The sudden and unexpected death of a child
is a tragedy made all the worse when there’s absolutely no explanation.

Each year in the United States, hundreds of children die for
undetermined reasons, usually in their sleep or while resting. Due to the
way deaths are investigated and certified, it’s hard to say how often this
occurs. By some
estimates
, several hundred children aged between 1 and 18 die
suddenly from unexplained causes each year.

When the child is younger than 12 months, it’s known as sudden
infant death syndrome (SIDS). According to the CDC, 1,250 such deaths qualified in 2019 –
roughly three times the number of sudden unexplained deaths in children (SUDC).

SIDS causes three times as many deaths as SUDC, yet receives 20 times the
amount
 of research funding.

Laura Gould has been working for decades to change that. After
losing her 15-month-year old in 1997, she co-founded the SUDC Registry and
Research Collaborative (SUDCRRC) with a neurologist from New York University.

Using the database to compare 124 molecular autopsy results with
genetic data from the parents, researchers have now revealed a potential cause
for some instances of SUDC.

In nearly a dozen cases, researchers identified eight gene
variants linked to epilepsy, heart arrhythmias, and neurodevelopmental
disorders.

Six of the gene variants are known to be involved in calcium
signaling, which is what allows the heart muscle to contract and neurons to
fire off messages.

In most cases, the parents of the deceased children did not show
the same mutations, which means they were not passed down but randomly derived.

The chance of a parent having two children with the same deadly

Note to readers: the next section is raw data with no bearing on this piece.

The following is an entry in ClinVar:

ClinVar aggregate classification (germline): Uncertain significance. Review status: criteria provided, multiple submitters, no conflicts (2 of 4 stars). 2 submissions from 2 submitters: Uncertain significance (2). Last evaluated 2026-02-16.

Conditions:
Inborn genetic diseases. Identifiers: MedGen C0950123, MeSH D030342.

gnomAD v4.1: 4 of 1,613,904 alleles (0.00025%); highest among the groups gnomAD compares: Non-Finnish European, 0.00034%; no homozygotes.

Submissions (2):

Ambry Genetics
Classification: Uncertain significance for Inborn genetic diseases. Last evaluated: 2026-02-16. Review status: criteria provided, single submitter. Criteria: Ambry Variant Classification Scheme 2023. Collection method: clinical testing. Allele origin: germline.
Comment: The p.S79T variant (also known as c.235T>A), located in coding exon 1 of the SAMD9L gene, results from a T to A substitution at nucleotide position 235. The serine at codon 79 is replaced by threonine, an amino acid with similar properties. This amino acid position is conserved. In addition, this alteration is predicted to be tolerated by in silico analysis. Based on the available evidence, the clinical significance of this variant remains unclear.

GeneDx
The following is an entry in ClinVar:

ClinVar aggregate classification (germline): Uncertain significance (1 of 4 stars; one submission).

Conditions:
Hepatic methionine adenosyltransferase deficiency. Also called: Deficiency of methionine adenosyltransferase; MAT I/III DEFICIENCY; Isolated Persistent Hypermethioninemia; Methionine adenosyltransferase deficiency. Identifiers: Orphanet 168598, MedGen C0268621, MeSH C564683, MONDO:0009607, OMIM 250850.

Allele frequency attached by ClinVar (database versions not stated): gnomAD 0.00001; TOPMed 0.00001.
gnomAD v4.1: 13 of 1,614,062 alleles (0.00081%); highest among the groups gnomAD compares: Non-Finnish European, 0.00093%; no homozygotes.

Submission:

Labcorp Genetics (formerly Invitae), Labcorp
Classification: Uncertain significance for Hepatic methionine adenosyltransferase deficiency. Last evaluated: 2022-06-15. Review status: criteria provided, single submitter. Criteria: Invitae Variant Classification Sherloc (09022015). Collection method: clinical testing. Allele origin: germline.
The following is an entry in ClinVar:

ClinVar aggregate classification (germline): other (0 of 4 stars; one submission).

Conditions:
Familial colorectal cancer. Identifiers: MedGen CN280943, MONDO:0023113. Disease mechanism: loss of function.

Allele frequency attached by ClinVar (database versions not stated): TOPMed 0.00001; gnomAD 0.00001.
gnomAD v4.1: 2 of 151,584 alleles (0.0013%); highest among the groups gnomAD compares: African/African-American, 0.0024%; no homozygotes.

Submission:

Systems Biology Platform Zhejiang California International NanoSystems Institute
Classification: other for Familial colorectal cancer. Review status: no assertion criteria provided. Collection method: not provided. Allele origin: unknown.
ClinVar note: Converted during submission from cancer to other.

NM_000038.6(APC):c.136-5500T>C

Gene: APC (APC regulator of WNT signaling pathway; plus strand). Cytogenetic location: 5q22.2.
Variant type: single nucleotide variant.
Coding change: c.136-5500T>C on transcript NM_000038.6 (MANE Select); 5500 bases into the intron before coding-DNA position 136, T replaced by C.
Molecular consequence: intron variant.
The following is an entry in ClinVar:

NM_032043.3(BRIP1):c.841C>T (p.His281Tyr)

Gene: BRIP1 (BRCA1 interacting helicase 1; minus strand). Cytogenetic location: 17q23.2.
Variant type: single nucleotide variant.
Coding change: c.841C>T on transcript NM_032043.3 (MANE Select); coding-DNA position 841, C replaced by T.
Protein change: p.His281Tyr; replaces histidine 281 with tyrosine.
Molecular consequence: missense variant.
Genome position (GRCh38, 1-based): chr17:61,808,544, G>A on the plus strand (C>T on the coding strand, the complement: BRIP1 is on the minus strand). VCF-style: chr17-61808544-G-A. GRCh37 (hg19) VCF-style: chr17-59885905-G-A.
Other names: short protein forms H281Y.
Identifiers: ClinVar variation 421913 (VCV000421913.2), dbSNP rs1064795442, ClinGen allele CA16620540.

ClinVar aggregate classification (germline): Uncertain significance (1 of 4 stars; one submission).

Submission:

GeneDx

variant is unlikely, the researchers say.

“Our study is the largest of its kind to date, the first to
prove that there are definite genetic causes of SUDC, and the first to fill in
any portion of the risk picture,” says neuroscientist Richard Tsien from NYU.

“Along with providing comfort to parents, new findings about
genetic changes involved will accumulate with time, reveal the mechanisms
responsible, and serve as the basis for new treatment approaches.”

The study looked specifically for 137 genetic variants that are
linked to cardiac and epilepsy issues, as this seems to be what causes most
cases of SUDC.

Compared to the general population, these variants were ten times
more likely to show up among cases of SUDC.

But there are likely other explanations out there. The genetic
variants identified in the current study were only found in 9 percent of the
cohort; more work will need to be done to figure out what causes the majority
of SUDC cases.

A second study, conducted by the same team of researchers, dug
into the data further. This time, they were looking for 294 potentially deadly
genetic variants in 352 SUDC cases.

Among a subset of 73 cases, where parental data were also
available, the authors found 37 gene variants that are likely related to
neurological, cardiac, or systemic diseases.

The researchers note that the presence of pathogenic gene variants
“does not in itself establish causality”, but their findings are a
highly promising start for not only providing better diagnosis and peace of
mind for bereaved parents, but potentially identifying risk factors that lead
to SUDC before tragedy strikes.

“Along with providing comfort to parents, new findings about
genetic changes involved will accumulate with time, reveal the mechanisms
responsible, and serve as the basis for new treatment approaches,” says Tsien.

 



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2022-02-24

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